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Northumbria Police launched a major investigation after receiving information from social workers and initially spoke to 108 potential victims.

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Prosecutor John Elvidge told Newcastle Crown Court at the start of one of the trials: 'The prosecution say the case concerns the sexual exploitation of vulnerable young women and girls in Newcastle.'The events happened over a period of time between 20 and involved immature young women and teenage girls being exploited, say the prosecution, by a group of older men, using drugs and alcohol.'The prosecutor added: 'You will hear the girls were exposed to a party culture where young women such as these were lured to parties known as sessions by the offer of intoxicants, alcohol and drugs, which were made freely available to them to incite them to perform sexual services in return.'During this period of time this method of exploitation became well established in the West End of Newcastle particularly and provided a form of recreation for a group of men including these defendants, who were active in organising parties in the expectation the girls who came would be involved in sexual activity.'The prosecution say in this period these defendants and other men were party to a conspiracy to incite prostitution using drugs and alcohol at these sessions or parties in Newcastle.Northumbria Police deployed the man, who can be identified only as XY, to infiltrate the gangs who were hosting parties where underage girls were attacked and plied with drugs.The use of the informant was roundly criticised in court by defence teams who said it was 'misconduct' and 'bad faith' and claimed the proceedings should have been stopped to 'protect the integrity of the criminal justice system'.XY, who said he was paid up to £300 per month for his information, had claimed the investigation was a 'racist' operation by the police and said his handler used the phrase 'darkies'.The informant claimed he was instructed to plant drugs, hide the fact that an alleged rape complainant had told him she had lied, listen to privileged conversations between defendants and their lawyers at court and put under pressure to do nothing to help the defence.The girl was a frequent runaway who would regularly go missing.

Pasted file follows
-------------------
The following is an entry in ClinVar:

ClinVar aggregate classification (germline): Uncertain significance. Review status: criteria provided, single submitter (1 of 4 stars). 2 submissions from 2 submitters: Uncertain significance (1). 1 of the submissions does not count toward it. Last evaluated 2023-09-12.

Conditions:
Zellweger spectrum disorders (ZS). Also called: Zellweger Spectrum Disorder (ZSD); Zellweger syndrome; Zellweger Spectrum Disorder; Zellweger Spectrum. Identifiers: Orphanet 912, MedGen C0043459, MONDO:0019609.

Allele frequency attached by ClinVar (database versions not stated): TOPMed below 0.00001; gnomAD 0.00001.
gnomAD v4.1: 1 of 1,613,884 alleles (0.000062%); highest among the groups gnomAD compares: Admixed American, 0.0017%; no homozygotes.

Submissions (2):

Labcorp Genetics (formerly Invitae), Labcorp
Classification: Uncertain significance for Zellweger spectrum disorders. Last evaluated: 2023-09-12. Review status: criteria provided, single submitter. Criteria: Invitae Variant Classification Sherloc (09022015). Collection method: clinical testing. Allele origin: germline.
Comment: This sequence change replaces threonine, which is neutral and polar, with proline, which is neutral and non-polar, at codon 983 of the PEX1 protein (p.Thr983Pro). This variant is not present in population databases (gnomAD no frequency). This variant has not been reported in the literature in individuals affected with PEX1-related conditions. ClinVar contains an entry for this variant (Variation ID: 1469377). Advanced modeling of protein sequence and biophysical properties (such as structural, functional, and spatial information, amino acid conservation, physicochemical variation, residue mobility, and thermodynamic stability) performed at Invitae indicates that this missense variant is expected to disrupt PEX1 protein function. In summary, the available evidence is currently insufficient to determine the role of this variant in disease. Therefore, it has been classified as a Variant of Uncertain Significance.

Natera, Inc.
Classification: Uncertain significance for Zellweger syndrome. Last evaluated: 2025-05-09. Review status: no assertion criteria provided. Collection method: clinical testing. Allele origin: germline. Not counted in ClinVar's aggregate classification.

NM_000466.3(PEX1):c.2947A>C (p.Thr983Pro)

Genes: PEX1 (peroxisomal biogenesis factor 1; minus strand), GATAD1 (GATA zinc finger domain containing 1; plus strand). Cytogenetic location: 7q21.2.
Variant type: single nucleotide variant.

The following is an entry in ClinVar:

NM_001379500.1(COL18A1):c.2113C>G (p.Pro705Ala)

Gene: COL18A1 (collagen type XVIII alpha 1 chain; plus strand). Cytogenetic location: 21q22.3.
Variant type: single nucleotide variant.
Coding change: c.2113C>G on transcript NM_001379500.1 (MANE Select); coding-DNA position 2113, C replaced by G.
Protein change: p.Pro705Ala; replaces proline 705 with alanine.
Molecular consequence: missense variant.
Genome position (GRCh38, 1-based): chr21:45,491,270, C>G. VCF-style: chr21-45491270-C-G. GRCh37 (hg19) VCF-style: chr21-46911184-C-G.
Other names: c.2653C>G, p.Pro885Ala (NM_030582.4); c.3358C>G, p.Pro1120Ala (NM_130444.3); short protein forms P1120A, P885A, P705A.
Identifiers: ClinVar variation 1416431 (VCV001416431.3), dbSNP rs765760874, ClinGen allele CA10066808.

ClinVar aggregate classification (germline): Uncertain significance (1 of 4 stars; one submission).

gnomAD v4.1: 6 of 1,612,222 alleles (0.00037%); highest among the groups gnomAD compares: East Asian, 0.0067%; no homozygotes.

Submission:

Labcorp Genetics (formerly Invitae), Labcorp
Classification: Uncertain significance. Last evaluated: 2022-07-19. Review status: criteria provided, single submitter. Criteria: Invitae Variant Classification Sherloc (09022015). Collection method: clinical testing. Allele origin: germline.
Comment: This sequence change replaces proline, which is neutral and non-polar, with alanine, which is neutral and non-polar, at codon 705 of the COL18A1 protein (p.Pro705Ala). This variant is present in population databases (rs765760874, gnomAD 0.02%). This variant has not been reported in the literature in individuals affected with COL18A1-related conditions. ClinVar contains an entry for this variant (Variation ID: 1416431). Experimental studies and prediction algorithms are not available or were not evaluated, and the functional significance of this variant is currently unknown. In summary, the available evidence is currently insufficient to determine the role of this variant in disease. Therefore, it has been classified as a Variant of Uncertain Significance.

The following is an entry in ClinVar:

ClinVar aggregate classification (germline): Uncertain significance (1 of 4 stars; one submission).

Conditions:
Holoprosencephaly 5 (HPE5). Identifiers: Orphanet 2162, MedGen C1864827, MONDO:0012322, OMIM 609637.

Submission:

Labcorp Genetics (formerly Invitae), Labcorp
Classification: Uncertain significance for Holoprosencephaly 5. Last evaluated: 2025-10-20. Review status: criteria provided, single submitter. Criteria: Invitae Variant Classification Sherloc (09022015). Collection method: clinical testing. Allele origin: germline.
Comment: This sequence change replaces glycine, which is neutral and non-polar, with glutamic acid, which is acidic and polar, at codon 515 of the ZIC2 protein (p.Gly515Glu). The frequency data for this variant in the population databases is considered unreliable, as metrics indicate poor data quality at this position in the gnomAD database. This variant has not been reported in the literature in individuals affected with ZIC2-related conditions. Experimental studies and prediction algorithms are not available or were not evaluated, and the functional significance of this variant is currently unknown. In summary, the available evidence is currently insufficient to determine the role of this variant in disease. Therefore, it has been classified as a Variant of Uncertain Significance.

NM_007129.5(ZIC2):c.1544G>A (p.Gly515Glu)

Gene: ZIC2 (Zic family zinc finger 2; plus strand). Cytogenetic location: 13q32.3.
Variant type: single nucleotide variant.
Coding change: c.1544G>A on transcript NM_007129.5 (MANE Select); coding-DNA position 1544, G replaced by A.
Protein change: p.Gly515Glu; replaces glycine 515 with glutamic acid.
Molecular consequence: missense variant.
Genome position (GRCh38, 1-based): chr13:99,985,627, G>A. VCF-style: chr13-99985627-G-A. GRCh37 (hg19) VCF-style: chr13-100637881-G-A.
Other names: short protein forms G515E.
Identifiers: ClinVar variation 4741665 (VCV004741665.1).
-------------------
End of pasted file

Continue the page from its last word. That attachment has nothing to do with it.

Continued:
Mr Elvidge said: 'The young women are now in their early 20s.

You will gather when they were involved with the defendants they were leading extraordinary lives.'The prosecution say it was their vulnerability that made it easier for them to be exploited and abused.

They were females who were relatively naive and vulnerable.'They were the victims of organised, well-practised cynical exploitation and were passed between abusers.' A chief constable has defended his decision to pay a convicted child rapist almost £10,000 to spy on parties where it was suspected under-age girls were fed drugs and sexually abused.

Four of the men - Mohammed Ali, Solful Islam, Yasser Hussain and Redwan Siddquee - have already been sent to prison for a total of 20 years and four months.

The wider operation has seen around 100 people convicted of a range of serious offences, including drugs, modern-day slavery and firearms charges, with jail terms totalling more than 300 years.

She spoke of how she would be picked up in a Mercedes from the children's home where she was living and taken to flats in Newcastle to be used by anyone who wanted her.